Thursday, March 31, 2011
Public school teachers have taken a beating from politicians, opinion-makers, business and foundation leaders and just about everyone else. Lazy teachers, it is said, have wrecked our public education system.
A March 2010 headline in Newsweek put it bluntly: “The problem with education is teachers.” The authors asserted, “In no other profession are workers so insulated from accountability.” The authors missed eight years of impunity during George W. Bush’s tenure, and corporate-driven economic disasters for which no one has been held to account.
The assault on teachers usually takes the form of grim news reports about failing schools, films such as Waiting for Superman and legislation designed to “root out” bad teachers like noxious weeds. Illinois legislators recently considered a bill that would have barred teachers from teaching in the state if they performed poorly on three annual evaluations in 10 years.
One of the most popular remedies for our ailing schools is “merit pay,” an idea championed by business, civic and political leaders, including President Barack Obama. It is the notion that teacher compensation should be tied to performance in order to “incentivize” excellence and attract quality people to the teaching profession.
Americans should not let such surefire solutions as merit pay go untapped. So, why not start with the members of Congress?
Few will disagree that Congress should be held to a higher standard of accountability. Merit pay will incentivize responsible decision-making. How would merit pay work for U.S. senators and representatives?
First, to prevent bias, a nonpartisan commission of experts will be empanelled and charged with establishing criteria for evaluating performance. Every two years, the Commission to Incentivize Congressional Excellence (CICE) will evaluate lawmakers based on the Quality of Life Index (QLI) for their districts (or states, in the case of senators).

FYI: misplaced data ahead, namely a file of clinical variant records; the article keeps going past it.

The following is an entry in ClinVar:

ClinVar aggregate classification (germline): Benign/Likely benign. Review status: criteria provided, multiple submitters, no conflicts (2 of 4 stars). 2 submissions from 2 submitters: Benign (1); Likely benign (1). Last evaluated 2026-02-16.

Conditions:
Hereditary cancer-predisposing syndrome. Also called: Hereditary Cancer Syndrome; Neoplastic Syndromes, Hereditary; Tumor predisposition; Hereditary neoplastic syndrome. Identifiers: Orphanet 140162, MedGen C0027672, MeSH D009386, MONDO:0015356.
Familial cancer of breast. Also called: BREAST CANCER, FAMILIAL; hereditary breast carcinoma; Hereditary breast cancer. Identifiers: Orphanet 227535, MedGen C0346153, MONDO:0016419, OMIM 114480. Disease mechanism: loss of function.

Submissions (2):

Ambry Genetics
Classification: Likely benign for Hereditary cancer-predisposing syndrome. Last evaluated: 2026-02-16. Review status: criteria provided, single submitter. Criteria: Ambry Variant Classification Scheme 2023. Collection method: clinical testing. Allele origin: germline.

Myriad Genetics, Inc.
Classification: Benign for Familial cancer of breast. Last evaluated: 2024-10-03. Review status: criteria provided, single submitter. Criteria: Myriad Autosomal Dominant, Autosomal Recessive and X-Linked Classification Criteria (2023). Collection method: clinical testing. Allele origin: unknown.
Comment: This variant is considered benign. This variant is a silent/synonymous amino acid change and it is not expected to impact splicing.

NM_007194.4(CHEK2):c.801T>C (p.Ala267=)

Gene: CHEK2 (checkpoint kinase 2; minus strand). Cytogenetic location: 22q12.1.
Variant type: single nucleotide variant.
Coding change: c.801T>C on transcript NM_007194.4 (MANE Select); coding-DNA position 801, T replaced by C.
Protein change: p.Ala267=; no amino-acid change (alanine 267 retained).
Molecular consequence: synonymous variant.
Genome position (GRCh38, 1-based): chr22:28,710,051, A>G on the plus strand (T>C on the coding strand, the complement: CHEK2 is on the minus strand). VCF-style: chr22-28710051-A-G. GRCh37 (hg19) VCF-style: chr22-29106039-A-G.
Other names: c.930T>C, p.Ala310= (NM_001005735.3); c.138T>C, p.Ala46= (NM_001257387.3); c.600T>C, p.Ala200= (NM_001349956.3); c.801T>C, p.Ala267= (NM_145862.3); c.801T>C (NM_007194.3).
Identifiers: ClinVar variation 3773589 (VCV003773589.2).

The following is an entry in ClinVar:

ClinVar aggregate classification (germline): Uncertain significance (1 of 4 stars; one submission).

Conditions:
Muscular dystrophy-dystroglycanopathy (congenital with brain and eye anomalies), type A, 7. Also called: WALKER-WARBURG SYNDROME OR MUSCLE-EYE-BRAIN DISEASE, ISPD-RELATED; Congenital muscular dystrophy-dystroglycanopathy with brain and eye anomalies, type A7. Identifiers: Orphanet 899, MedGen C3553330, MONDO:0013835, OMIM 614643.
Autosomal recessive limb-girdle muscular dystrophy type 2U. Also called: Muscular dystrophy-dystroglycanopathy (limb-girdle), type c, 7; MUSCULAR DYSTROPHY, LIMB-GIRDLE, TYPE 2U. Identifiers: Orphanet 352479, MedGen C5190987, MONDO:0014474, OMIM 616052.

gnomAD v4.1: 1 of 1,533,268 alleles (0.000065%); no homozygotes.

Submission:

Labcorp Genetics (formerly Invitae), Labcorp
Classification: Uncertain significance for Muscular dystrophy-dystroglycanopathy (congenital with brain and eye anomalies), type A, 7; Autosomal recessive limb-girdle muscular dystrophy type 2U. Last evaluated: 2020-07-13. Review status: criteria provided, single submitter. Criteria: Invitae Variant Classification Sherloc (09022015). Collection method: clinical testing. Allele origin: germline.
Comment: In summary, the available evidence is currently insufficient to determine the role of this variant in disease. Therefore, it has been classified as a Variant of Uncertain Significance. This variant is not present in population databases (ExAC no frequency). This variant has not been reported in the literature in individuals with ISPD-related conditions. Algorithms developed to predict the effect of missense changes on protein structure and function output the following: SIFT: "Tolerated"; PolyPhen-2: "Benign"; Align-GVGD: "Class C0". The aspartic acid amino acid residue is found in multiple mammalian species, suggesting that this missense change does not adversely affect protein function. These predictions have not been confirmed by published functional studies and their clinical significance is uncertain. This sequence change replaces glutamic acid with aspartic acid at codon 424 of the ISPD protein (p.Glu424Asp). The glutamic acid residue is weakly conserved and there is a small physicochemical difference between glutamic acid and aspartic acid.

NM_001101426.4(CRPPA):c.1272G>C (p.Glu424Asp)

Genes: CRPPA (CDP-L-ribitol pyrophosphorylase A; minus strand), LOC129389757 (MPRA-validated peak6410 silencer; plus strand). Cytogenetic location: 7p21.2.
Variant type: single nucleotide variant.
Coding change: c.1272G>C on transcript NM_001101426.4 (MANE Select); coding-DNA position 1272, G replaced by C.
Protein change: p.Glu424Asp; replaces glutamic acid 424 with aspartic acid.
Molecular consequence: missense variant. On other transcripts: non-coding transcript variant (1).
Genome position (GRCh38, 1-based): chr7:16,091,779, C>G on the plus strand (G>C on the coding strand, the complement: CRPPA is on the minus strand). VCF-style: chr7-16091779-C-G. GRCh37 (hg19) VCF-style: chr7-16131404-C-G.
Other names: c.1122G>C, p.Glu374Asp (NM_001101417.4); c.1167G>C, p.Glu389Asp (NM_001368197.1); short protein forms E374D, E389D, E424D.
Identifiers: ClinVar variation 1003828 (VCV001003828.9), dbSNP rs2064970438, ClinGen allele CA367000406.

AMERICANS SHOULD NOT LET SUCH SUREFIRE SOLUTIONS AS MERIT PAY GO UNTAPPED.
Quality-of-life factors that the CICE will measure include: poverty, crime and incarceration; infant mortality, homelessness; school drop-out rates; incidence of gun violence; wealth and income disparities; quality of health, education, housing, air and water.
Members of Congress whose districts perform below average will be subject to instant recall elections back home. If they win, upon return they will forfeit the annual cost-of-living allowance (COLA) and taxpayer funded health insurance. If they lose, they will be barred from ever running for another federal office.
Time is of the essence. Sponsors should immediately introduce the “Congressional Performance Inducement and Leadership by Example Act” (COPILEA), mandating merit pay for Congress.
Understandably, some lawmakers will complain that social and economic ills such as poverty, racism and crime have deeper roots than their tenure in Congress – that they should not be held responsible for what are, in essence, structural problems.
Teachers will hope objections by our eminent leaders bring understanding to their own plight. They too have little control over socioeconomic conditions that shape the learning environment. They anticipate this new found appreciation of “social context” by lawmakers will help change our education discourse.
Lawmakers who derive power from seniority will protest the volatility this bill injects into congressional tenure. They will argue that Congress is already held accountable. But, the power of merit pay, and its popularity among lawmakers should trump such considerations. Lawmakers eager to set an example will welcome additional standards of that strengthen our democracy.
James Thindwa is a member of the board of directors of In These Times and a labor and community activist.